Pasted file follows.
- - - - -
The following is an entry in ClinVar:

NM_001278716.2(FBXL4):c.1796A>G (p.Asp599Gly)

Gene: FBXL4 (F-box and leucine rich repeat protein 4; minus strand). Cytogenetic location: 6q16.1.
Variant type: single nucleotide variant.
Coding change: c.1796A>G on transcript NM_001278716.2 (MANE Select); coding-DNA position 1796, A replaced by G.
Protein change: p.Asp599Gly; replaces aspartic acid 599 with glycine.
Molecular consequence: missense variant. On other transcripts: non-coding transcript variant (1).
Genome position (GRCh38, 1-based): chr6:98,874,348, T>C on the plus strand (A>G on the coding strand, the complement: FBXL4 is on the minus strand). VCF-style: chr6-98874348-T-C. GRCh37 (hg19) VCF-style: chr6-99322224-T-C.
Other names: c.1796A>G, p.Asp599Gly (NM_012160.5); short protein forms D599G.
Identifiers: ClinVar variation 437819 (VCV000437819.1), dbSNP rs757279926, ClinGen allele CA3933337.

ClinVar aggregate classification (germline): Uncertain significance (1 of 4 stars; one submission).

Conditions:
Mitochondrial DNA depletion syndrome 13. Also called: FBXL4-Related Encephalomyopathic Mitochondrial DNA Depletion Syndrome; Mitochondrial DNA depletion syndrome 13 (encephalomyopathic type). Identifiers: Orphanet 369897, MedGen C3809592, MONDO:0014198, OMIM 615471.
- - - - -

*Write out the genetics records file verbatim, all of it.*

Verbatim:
The following is an entry in ClinVar:

NM_001278716.2(FBXL4):c.1796A>G (p.Asp599Gly)

Gene: FBXL4 (F-box and leucine rich repeat protein 4; minus strand). Cytogenetic location: 6q16.1.
Variant type: single nucleotide variant.
Coding change: c.1796A>G on transcript NM_001278716.2 (MANE Select); coding-DNA position 1796, A replaced by G.
Protein change: p.Asp599Gly; replaces aspartic acid 599 with glycine.
Molecular consequence: missense variant. On other transcripts: non-coding transcript variant (1).
Genome position (GRCh38, 1-based): chr6:98,874,348, T>C on the plus strand (A>G on the coding strand, the complement: FBXL4 is on the minus strand). VCF-style: chr6-98874348-T-C. GRCh37 (hg19) VCF-style: chr6-99322224-T-C.
Other names: c.1796A>G, p.Asp599Gly (NM_012160.5); short protein forms D599G.
Identifiers: ClinVar variation 437819 (VCV000437819.1), dbSNP rs757279926, ClinGen allele CA3933337.

ClinVar aggregate classification (germline): Uncertain significance (1 of 4 stars; one submission).

Conditions:
Mitochondrial DNA depletion syndrome 13. Also called: FBXL4-Related Encephalomyopathic Mitochondrial DNA Depletion Syndrome; Mitochondrial DNA depletion syndrome 13 (encephalomyopathic type). Identifiers: Orphanet 369897, MedGen C3809592, MONDO:0014198, OMIM 615471.